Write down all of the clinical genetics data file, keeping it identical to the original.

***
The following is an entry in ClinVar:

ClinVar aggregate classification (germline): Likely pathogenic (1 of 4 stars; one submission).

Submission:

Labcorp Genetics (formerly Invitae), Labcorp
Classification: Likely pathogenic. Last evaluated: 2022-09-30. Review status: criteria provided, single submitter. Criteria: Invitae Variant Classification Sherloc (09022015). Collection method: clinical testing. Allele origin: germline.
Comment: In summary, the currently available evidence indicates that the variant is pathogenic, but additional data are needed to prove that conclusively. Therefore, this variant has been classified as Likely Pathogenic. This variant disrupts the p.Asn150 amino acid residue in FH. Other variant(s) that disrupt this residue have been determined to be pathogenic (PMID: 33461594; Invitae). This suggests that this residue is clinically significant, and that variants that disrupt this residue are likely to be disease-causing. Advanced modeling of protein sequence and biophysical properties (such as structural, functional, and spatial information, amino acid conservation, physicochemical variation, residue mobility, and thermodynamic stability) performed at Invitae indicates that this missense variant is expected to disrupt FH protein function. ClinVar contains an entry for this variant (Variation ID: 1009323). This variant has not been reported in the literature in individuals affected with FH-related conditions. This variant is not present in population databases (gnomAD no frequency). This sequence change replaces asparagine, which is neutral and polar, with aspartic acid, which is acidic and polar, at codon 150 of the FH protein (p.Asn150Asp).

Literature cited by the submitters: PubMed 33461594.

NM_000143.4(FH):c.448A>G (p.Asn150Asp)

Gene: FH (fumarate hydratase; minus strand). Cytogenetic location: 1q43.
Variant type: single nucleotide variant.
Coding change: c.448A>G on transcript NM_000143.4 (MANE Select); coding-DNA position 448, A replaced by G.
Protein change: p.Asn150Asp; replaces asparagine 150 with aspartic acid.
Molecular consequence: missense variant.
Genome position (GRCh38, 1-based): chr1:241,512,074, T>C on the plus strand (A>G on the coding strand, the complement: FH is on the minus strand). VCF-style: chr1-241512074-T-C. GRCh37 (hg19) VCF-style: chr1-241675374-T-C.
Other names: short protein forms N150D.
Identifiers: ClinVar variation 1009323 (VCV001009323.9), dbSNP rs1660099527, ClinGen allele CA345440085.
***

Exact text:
The following is an entry in ClinVar:

ClinVar aggregate classification (germline): Likely pathogenic (1 of 4 stars; one submission).

Submission:

Labcorp Genetics (formerly Invitae), Labcorp
Classification: Likely pathogenic. Last evaluated: 2022-09-30. Review status: criteria provided, single submitter. Criteria: Invitae Variant Classification Sherloc (09022015). Collection method: clinical testing. Allele origin: germline.
Comment: In summary, the currently available evidence indicates that the variant is pathogenic, but additional data are needed to prove that conclusively. Therefore, this variant has been classified as Likely Pathogenic. This variant disrupts the p.Asn150 amino acid residue in FH. Other variant(s) that disrupt this residue have been determined to be pathogenic (PMID: 33461594; Invitae). This suggests that this residue is clinically significant, and that variants that disrupt this residue are likely to be disease-causing. Advanced modeling of protein sequence and biophysical properties (such as structural, functional, and spatial information, amino acid conservation, physicochemical variation, residue mobility, and thermodynamic stability) performed at Invitae indicates that this missense variant is expected to disrupt FH protein function. ClinVar contains an entry for this variant (Variation ID: 1009323). This variant has not been reported in the literature in individuals affected with FH-related conditions. This variant is not present in population databases (gnomAD no frequency). This sequence change replaces asparagine, which is neutral and polar, with aspartic acid, which is acidic and polar, at codon 150 of the FH protein (p.Asn150Asp).

Literature cited by the submitters: PubMed 33461594.

NM_000143.4(FH):c.448A>G (p.Asn150Asp)

Gene: FH (fumarate hydratase; minus strand). Cytogenetic location: 1q43.
Variant type: single nucleotide variant.
Coding change: c.448A>G on transcript NM_000143.4 (MANE Select); coding-DNA position 448, A replaced by G.
Protein change: p.Asn150Asp; replaces asparagine 150 with aspartic acid.
Molecular consequence: missense variant.
Genome position (GRCh38, 1-based): chr1:241,512,074, T>C on the plus strand (A>G on the coding strand, the complement: FH is on the minus strand). VCF-style: chr1-241512074-T-C. GRCh37 (hg19) VCF-style: chr1-241675374-T-C.
Other names: short protein forms N150D.
Identifiers: ClinVar variation 1009323 (VCV001009323.9), dbSNP rs1660099527, ClinGen allele CA345440085.